But it’s not all juvenile torture and dubious pranks on Japanese TV. From my experience, Japanese TV is generally very boring. For instance, most shows on Japanese TV in the evening - especially around mealtimes - stick to the following formula. Some food will be cooked. The food will be Japanese in origin, or if foreign in origin at least so thoroughly Japanified for public consumption that it will be unrecognizable as such. Generally speaking, I have no idea what the food is, often it is sushi, which is easily identifiable, but more often than not it will be a food that the gaijin does not know and is possibly not meant to know. Ask your Japanese wife. In any case after the food has been thoroughly examined a middle-aged woman in a kimono will pick up a pair of chopsticks and gingerly take a bite. She will usually look shocked for about three seconds then cover her mouth and say “O… O… Oishi!”, elongating the last syllable for an inordinate amount of time to accentuate just how delicious the food is. I myself gain no pleasure from watching middle-aged women eat sushi so this type of programming does not interest me, but there does seem to be quite a lot of it, so it must appeal to somebody. God only knows who though. Some degenerates no doubt.
The other thing that bothers me about Japanese TV is that there’s always so much clutter on the screen. Numerous titles and assorted text cover the screen at any given interval. What they say is an enigma for my non-kanji-reading self, but much of the time they seem to have a sense of mysterious urgency about them, or so the double-exclamation points would suggest. Also, is there any reason why there needs to be a box with somebody’s face in it in the corner of the screen constantly? Why is the host’s reaction to a woman eating sushi deemed important enough to merit being shown in a separate frame while the event is taking place? My theory is this: just as Japanese school students will seek to confer with others before answering even the simples of questions, so the Japanese TV viewer needs complicity before reacting to the images the TV shows. It has the same effect essentially as the laugh track does, it encourages the audience to react thereby strengthening the empathy between the viewer and the people on the screen. Ha! Nice psychological voodoo, but you won’t fool me. I can see through your cheap parlour tricks.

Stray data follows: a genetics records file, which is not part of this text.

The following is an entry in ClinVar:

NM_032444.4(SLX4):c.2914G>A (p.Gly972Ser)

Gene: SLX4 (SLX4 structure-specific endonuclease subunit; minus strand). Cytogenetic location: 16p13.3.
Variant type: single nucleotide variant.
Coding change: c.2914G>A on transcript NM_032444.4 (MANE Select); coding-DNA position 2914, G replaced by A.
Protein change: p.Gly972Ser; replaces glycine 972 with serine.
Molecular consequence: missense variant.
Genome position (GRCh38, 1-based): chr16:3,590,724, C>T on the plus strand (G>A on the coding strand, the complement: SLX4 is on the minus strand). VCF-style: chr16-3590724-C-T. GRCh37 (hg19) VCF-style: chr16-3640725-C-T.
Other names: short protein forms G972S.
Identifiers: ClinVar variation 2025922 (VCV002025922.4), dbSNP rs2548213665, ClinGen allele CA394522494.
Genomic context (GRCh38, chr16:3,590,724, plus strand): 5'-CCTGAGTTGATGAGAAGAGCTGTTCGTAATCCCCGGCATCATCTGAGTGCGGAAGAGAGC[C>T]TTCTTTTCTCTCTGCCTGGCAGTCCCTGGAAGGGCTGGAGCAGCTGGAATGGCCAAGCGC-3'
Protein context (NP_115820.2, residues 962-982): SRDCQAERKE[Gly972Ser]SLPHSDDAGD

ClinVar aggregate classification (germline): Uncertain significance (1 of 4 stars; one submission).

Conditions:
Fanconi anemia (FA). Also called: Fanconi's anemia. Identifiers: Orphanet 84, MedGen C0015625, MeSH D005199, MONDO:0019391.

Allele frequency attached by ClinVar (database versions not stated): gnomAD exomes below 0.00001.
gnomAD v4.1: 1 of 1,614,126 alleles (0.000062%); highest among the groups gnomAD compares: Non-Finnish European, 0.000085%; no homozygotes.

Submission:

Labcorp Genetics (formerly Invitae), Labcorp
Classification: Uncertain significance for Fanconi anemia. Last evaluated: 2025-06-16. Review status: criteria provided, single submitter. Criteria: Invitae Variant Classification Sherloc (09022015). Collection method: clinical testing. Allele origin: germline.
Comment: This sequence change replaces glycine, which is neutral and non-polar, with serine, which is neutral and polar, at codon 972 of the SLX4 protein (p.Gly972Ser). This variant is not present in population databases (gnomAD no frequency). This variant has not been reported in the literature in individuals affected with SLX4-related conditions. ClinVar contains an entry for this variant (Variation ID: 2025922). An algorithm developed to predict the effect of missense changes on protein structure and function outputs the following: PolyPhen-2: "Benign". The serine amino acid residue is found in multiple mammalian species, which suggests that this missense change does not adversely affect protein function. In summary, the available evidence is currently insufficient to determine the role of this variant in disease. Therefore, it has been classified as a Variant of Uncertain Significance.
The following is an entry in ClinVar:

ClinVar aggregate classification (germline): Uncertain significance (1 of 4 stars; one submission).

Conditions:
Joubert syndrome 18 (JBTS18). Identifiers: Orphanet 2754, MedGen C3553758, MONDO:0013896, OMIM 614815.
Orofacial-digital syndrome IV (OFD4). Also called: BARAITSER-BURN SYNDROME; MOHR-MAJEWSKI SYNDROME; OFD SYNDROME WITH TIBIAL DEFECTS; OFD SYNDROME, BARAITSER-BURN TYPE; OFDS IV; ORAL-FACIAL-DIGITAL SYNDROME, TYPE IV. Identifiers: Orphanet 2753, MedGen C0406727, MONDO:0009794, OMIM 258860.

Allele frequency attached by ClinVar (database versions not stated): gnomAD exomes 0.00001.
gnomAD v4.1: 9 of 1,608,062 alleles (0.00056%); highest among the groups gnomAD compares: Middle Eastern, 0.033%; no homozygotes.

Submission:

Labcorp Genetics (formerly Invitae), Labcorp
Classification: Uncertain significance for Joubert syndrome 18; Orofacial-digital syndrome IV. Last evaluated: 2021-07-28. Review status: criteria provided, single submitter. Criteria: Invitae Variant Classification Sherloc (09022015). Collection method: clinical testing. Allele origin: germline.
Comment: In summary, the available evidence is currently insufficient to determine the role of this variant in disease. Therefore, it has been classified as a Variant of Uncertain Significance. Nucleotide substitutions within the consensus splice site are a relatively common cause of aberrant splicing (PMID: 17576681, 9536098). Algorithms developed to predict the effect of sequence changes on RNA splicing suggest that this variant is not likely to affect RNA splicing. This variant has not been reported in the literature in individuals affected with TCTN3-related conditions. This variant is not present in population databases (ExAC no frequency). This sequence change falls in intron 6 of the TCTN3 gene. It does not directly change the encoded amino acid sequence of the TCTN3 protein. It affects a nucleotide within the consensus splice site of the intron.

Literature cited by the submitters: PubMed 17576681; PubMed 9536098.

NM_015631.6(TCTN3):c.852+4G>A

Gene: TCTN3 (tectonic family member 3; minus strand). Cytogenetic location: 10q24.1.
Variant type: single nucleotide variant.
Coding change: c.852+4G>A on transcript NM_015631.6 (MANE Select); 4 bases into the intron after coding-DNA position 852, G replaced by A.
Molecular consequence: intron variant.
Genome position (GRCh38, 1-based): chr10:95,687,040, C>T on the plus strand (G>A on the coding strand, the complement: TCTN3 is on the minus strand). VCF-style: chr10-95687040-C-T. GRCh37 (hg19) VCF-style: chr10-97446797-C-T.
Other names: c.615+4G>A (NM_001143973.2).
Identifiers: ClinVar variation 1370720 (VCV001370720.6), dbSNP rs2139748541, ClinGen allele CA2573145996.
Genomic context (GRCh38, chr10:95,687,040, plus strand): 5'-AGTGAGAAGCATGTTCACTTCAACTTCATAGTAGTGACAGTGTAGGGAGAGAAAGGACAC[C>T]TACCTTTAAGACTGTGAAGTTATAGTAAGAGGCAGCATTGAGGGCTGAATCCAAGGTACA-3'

So am I selling Japanese TV short? Am I missing out? I decided to spend the whole day watching TV to try and find out. I witnessed rather a lot of baseball coverage, which given the season is unsurprising. Also I saw a documentary on the Japanese volleyball team. In this documentary the exquisitely coiffed members of the volleyball team are harangued and pushed about by their menacing coach, who forces them to perform various menial tasks around the gym to learn self-discipline. He has them scrub the floor and sweep up. Then he forces them to write some kind of essay. This both amused and delighted me. The boys of the volleyball team are of the bangs-and-white-jeans type you see in trendy clothes stores, with immaculately plucked eyebrows and vacant expressions. The kind of feminine-looking guys my good friend Mike was referring to when on one lagery evening he said in his broad Southern drawl “Some of these guys, Dave, if I was drunk, I’d fuck ‘em.” Which makes it all the more hilarious to see them being savagely berated by a squat, square-headed minotaur of a volleyball coach.